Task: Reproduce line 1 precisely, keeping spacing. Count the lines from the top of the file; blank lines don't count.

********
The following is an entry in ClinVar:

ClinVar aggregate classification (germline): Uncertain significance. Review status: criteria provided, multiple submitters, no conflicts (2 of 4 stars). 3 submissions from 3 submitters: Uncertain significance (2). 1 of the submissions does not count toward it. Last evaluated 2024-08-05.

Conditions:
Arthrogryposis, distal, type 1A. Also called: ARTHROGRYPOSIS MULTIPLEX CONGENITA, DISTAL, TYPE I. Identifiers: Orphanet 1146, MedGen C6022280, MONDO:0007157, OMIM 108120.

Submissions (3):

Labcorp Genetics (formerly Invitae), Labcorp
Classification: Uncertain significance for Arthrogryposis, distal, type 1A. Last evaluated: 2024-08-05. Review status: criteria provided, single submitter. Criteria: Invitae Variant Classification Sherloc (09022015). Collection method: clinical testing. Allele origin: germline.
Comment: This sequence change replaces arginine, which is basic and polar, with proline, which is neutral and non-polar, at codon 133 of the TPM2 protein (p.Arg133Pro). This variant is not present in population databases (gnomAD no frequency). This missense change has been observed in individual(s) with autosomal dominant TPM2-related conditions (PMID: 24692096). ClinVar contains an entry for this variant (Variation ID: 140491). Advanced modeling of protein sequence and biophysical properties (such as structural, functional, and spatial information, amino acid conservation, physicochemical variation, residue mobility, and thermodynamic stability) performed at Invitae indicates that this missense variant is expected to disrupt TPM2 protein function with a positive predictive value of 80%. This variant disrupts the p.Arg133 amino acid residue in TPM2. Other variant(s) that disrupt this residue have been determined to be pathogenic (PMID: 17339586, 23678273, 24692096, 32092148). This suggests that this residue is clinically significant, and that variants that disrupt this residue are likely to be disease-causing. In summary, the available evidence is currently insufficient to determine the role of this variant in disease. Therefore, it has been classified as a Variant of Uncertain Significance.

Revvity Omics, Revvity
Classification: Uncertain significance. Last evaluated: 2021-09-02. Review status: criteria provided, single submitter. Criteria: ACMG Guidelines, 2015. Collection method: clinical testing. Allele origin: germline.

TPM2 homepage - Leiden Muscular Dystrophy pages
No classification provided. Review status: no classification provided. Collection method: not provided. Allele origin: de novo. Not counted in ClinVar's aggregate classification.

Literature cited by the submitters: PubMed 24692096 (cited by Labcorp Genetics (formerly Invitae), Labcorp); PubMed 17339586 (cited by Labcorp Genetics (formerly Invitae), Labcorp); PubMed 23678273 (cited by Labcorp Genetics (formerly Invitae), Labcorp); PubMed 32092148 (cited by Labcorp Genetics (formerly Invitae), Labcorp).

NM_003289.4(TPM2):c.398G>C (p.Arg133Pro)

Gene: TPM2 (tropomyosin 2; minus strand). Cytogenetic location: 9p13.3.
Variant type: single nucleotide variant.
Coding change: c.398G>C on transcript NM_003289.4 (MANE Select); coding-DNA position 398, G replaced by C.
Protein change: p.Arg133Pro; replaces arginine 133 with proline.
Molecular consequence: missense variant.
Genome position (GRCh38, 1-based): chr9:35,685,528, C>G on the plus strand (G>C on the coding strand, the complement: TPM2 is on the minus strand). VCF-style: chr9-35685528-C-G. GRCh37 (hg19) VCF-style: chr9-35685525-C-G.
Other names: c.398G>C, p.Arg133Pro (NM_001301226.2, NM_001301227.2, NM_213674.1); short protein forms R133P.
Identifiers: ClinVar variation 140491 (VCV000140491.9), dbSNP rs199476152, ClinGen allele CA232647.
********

The following is an entry in ClinVar: